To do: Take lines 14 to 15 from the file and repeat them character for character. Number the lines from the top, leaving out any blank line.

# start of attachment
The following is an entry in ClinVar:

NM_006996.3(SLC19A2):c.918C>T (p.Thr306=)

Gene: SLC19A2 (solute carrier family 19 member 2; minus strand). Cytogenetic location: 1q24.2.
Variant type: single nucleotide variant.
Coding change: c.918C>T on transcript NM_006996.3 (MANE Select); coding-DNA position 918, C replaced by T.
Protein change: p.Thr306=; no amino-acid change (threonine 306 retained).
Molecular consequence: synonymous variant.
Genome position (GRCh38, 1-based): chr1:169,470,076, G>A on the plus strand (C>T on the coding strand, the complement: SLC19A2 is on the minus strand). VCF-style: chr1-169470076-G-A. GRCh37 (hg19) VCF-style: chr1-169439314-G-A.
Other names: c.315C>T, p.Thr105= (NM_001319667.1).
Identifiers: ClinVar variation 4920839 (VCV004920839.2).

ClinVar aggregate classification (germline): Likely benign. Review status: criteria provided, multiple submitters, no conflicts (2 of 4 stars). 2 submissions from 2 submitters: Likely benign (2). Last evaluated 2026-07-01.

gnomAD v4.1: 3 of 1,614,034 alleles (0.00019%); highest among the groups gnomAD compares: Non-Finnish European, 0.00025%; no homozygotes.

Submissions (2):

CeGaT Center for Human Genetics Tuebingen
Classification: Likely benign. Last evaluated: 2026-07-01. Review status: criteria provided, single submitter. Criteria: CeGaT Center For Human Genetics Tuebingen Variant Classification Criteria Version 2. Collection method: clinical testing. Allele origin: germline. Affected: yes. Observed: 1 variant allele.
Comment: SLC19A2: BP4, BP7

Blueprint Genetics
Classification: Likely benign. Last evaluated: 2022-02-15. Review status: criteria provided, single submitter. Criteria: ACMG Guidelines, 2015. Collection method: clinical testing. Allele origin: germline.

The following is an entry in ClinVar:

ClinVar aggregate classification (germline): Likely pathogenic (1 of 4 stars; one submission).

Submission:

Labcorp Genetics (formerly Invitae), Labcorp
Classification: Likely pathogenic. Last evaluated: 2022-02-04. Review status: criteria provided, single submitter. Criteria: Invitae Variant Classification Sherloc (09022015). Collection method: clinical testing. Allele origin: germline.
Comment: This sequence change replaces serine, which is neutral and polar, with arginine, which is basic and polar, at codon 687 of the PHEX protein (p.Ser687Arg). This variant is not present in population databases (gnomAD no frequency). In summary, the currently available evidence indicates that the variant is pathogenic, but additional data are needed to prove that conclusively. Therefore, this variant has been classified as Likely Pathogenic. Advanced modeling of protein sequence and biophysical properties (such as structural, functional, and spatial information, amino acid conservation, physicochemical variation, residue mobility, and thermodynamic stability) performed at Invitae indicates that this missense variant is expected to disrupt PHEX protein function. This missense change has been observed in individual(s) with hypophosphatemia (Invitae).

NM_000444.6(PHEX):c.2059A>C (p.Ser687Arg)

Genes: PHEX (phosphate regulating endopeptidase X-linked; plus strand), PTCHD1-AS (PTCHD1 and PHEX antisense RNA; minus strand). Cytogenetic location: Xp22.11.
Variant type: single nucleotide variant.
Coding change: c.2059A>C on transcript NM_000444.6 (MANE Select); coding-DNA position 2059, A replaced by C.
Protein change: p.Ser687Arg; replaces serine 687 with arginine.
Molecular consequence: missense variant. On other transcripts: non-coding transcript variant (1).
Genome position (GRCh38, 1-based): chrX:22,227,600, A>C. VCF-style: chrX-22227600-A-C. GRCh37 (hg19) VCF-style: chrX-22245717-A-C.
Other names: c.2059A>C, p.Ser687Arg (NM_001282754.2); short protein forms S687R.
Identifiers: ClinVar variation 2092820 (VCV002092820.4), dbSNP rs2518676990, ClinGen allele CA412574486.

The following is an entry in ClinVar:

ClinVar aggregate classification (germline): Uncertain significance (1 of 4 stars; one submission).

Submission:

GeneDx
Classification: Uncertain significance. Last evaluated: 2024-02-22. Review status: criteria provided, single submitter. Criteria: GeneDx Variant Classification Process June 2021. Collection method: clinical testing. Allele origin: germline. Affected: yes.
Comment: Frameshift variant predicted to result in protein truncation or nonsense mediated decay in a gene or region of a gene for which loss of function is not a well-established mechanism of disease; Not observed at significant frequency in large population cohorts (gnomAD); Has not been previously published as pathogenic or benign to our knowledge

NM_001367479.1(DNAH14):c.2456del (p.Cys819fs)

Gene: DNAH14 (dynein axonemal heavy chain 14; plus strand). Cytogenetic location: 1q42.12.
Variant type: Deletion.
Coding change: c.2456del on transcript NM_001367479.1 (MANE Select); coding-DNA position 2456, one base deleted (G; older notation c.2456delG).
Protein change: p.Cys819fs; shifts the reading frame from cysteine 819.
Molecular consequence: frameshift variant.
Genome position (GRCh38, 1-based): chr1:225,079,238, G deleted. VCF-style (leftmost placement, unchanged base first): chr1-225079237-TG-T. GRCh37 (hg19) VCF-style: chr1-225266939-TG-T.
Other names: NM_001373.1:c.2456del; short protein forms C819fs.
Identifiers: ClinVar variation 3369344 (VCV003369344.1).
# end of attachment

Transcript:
CeGaT Center for Human Genetics Tuebingen
Classification: Likely benign. Last evaluated: 2026-07-01. Review status: criteria provided, single submitter. Criteria: CeGaT Center For Human Genetics Tuebingen Variant Classification Criteria Version 2. Collection method: clinical testing. Allele origin: germline. Affected: yes. Observed: 1 variant allele.